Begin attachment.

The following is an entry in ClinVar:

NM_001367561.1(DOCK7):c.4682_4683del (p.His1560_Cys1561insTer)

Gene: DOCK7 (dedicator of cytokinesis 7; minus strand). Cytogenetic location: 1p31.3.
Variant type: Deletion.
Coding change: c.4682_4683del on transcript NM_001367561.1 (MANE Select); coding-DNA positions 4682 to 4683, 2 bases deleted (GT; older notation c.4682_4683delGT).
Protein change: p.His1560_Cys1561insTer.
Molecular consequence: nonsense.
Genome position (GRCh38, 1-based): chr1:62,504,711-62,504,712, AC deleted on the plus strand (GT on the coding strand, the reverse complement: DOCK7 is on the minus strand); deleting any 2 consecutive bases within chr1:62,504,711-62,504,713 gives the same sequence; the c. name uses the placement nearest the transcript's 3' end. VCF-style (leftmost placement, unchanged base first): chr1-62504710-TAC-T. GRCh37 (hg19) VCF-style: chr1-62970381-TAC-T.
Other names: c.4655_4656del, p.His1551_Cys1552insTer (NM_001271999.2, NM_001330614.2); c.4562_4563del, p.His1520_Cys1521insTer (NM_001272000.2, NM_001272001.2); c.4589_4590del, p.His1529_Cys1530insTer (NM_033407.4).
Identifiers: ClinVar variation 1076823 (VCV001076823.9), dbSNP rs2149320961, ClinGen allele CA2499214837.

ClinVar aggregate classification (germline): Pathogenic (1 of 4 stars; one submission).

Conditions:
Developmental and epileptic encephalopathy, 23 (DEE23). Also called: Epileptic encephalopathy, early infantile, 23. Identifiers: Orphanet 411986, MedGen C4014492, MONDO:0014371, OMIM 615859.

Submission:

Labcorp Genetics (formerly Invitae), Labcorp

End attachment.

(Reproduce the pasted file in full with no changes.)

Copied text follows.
The following is an entry in ClinVar:

NM_001367561.1(DOCK7):c.4682_4683del (p.His1560_Cys1561insTer)

Gene: DOCK7 (dedicator of cytokinesis 7; minus strand). Cytogenetic location: 1p31.3.
Variant type: Deletion.
Coding change: c.4682_4683del on transcript NM_001367561.1 (MANE Select); coding-DNA positions 4682 to 4683, 2 bases deleted (GT; older notation c.4682_4683delGT).
Protein change: p.His1560_Cys1561insTer.
Molecular consequence: nonsense.
Genome position (GRCh38, 1-based): chr1:62,504,711-62,504,712, AC deleted on the plus strand (GT on the coding strand, the reverse complement: DOCK7 is on the minus strand); deleting any 2 consecutive bases within chr1:62,504,711-62,504,713 gives the same sequence; the c. name uses the placement nearest the transcript's 3' end. VCF-style (leftmost placement, unchanged base first): chr1-62504710-TAC-T. GRCh37 (hg19) VCF-style: chr1-62970381-TAC-T.
Other names: c.4655_4656del, p.His1551_Cys1552insTer (NM_001271999.2, NM_001330614.2); c.4562_4563del, p.His1520_Cys1521insTer (NM_001272000.2, NM_001272001.2); c.4589_4590del, p.His1529_Cys1530insTer (NM_033407.4).
Identifiers: ClinVar variation 1076823 (VCV001076823.9), dbSNP rs2149320961, ClinGen allele CA2499214837.

ClinVar aggregate classification (germline): Pathogenic (1 of 4 stars; one submission).

Conditions:
Developmental and epileptic encephalopathy, 23 (DEE23). Also called: Epileptic encephalopathy, early infantile, 23. Identifiers: Orphanet 411986, MedGen C4014492, MONDO:0014371, OMIM 615859.

Submission:

Labcorp Genetics (formerly Invitae), Labcorp